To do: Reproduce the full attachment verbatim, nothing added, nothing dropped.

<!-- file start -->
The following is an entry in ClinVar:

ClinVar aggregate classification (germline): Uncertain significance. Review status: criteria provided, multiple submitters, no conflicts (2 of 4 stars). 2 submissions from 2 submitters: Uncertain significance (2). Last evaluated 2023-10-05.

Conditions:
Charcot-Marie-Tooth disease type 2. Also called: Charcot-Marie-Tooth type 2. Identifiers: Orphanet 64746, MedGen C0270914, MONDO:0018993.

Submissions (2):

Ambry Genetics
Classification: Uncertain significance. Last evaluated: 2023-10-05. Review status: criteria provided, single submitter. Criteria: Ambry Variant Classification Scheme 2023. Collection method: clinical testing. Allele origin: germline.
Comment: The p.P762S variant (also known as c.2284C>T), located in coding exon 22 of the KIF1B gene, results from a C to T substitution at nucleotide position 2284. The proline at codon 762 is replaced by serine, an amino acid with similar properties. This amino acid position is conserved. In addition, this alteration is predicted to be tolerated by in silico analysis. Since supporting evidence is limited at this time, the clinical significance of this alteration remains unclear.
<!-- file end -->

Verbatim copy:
The following is an entry in ClinVar:

ClinVar aggregate classification (germline): Uncertain significance. Review status: criteria provided, multiple submitters, no conflicts (2 of 4 stars). 2 submissions from 2 submitters: Uncertain significance (2). Last evaluated 2023-10-05.

Conditions:
Charcot-Marie-Tooth disease type 2. Also called: Charcot-Marie-Tooth type 2. Identifiers: Orphanet 64746, MedGen C0270914, MONDO:0018993.

Submissions (2):

Ambry Genetics
Classification: Uncertain significance. Last evaluated: 2023-10-05. Review status: criteria provided, single submitter. Criteria: Ambry Variant Classification Scheme 2023. Collection method: clinical testing. Allele origin: germline.
Comment: The p.P762S variant (also known as c.2284C>T), located in coding exon 22 of the KIF1B gene, results from a C to T substitution at nucleotide position 2284. The proline at codon 762 is replaced by serine, an amino acid with similar properties. This amino acid position is conserved. In addition, this alteration is predicted to be tolerated by in silico analysis. Since supporting evidence is limited at this time, the clinical significance of this alteration remains unclear.